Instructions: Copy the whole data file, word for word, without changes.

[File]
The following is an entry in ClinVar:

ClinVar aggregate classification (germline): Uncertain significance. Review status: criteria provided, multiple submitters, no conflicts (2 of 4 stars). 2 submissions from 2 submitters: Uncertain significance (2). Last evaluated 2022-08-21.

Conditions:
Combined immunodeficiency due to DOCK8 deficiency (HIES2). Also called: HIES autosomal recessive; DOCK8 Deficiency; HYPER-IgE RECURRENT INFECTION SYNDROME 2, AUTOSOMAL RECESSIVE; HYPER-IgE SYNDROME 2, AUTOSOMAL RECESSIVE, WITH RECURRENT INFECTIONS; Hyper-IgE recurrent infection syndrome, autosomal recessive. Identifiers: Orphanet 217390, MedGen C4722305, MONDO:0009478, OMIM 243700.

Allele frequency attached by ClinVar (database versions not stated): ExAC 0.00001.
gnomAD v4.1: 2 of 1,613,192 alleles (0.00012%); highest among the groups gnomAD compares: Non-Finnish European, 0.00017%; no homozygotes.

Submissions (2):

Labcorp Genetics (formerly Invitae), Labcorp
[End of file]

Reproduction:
The following is an entry in ClinVar:

ClinVar aggregate classification (germline): Uncertain significance. Review status: criteria provided, multiple submitters, no conflicts (2 of 4 stars). 2 submissions from 2 submitters: Uncertain significance (2). Last evaluated 2022-08-21.

Conditions:
Combined immunodeficiency due to DOCK8 deficiency (HIES2). Also called: HIES autosomal recessive; DOCK8 Deficiency; HYPER-IgE RECURRENT INFECTION SYNDROME 2, AUTOSOMAL RECESSIVE; HYPER-IgE SYNDROME 2, AUTOSOMAL RECESSIVE, WITH RECURRENT INFECTIONS; Hyper-IgE recurrent infection syndrome, autosomal recessive. Identifiers: Orphanet 217390, MedGen C4722305, MONDO:0009478, OMIM 243700.

Allele frequency attached by ClinVar (database versions not stated): ExAC 0.00001.
gnomAD v4.1: 2 of 1,613,192 alleles (0.00012%); highest among the groups gnomAD compares: Non-Finnish European, 0.00017%; no homozygotes.

Submissions (2):

Labcorp Genetics (formerly Invitae), Labcorp